Microscopic (histologic) images

Contributed by Dale Davis, M.D., M.A.
Attenuated tubules with casts

Attenuated tubules with casts

Cell sloughing

Cell sloughing

Cytoplasmic blebbing

Cytoplasmic blebbing

Loss of brush border

Loss of brush border

Frank necrosis

Frank necrosis

Negative stains
Electron microscopy description
  • Proximal tubules show loss of brush border, apical blebs and shedding, cell swelling with mitochondrial condensation, nuclear fragmentation and cell detachment
  • Lumen with cellular debris
  • Peritubular capillaries with vacuolar degeneration of endothelial cells as well as thickened or multilayered basement membrane
  • In ischemic injury, more likely to see autophagy and increased phagolysosomes
  • In toxic injury, more likely to see cell contraction and necrosis, dilation of endoplasmic reticulum and mitochondrial swelling with inclusions (Semin Nephrol 2018;38:21)
Electron microscopy images

Contributed by Colleen Ford
Lumen with cellular debris

Lumen with cellular debris

Aberration of basement membrane

Aberration of basement membrane

Genetics
  • IL18 gene, particularly at rs1946518 and rs187238 polymorphisms, may lead to aberrant levels of IL18, which has been linked to pathogenesis of ATN and AKI (J Clin Med 2021;10:3039)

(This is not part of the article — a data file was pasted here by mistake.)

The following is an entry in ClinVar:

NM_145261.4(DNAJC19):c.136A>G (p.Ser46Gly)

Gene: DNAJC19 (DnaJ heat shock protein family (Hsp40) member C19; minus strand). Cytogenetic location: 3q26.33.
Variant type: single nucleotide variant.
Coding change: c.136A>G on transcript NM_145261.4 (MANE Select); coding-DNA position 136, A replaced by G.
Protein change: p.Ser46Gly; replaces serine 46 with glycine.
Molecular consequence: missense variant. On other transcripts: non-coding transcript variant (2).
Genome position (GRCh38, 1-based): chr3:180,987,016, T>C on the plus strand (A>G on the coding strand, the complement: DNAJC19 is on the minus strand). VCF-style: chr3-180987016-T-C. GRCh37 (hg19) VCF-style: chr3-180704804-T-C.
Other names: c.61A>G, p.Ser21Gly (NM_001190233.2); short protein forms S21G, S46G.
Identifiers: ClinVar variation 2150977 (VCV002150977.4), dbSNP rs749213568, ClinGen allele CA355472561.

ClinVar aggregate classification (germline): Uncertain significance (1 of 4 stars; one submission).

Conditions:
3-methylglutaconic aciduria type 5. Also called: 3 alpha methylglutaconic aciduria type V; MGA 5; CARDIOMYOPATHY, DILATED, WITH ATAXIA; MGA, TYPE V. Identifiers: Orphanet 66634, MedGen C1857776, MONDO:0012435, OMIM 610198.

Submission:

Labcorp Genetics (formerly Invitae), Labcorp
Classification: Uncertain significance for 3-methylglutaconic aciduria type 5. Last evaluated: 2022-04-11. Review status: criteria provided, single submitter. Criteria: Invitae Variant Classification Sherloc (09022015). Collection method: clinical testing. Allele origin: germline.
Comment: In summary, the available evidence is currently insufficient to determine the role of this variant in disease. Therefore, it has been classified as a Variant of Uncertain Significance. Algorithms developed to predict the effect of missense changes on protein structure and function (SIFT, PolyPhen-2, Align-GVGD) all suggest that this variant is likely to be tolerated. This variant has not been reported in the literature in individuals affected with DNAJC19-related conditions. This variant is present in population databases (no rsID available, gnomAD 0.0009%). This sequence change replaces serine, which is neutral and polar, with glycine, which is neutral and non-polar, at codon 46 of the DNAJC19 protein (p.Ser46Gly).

Videos

Overview of intrarenal acute kidney injury

Sample pathology report
  • Left kidney, needle core biopsy:
    • Acute tubular injury with acute tubular necrosis, widespread and severe, most likely ischemic (see comment)
    • There is no evidence of an immune complex mediated disease, a paraprotein deposition disease or a diffuse podocyte disease; there are no signs of active glomerulitis or acute interstitial nephritis
    • Minimal chronic changes of the parenchyma, including:
      • Focal global glomerulosclerosis (2% of glomeruli)
      • Minimal tubular atrophy and interstitial fibrosis (< 5% of the cortex)
      • Moderate arterial sclerosis
    • Comment: The biopsy reveals widespread tubular injury with severe acute tubular necrosis superimposed on advanced chronic changes of the parenchyma as summarized in the diagnosis above. The process is most likely ischemic.
Differential diagnosis
Board review style question #1

Frank necrosis of the renal tubules is more likely in a patient status post

  1. Acute pancreatitis
  2. Bacteremia
  3. Blood transfusion
  4. Cyclosporine
Board review style answer #1
D. Cyclosporine

Comment Here

Reference: Acute tubular necrosis
Board review style question #2
Typical laboratory findings of acute tubular injury are

  1. Decreased GFR, increased Cr, FENa < 1%, urine Na > 40 mEq/L
  2. Decreased GFR, increased Cr, FENa > 2%, urine Na > 40 mEq/L
  3. Decreased GFR, increased Cr, FENa > 2%, urine Na < 40 mEq/L
  4. Increased GFR, decreased Cr, FENa < 1%, urine Na < 40 mEq/L
Board review style answer #2
B. Decreased GFR, increased Cr, FENa > 2%, urine Na > 40 mEq/L

Comment Here

Reference: Acute tubular necrosis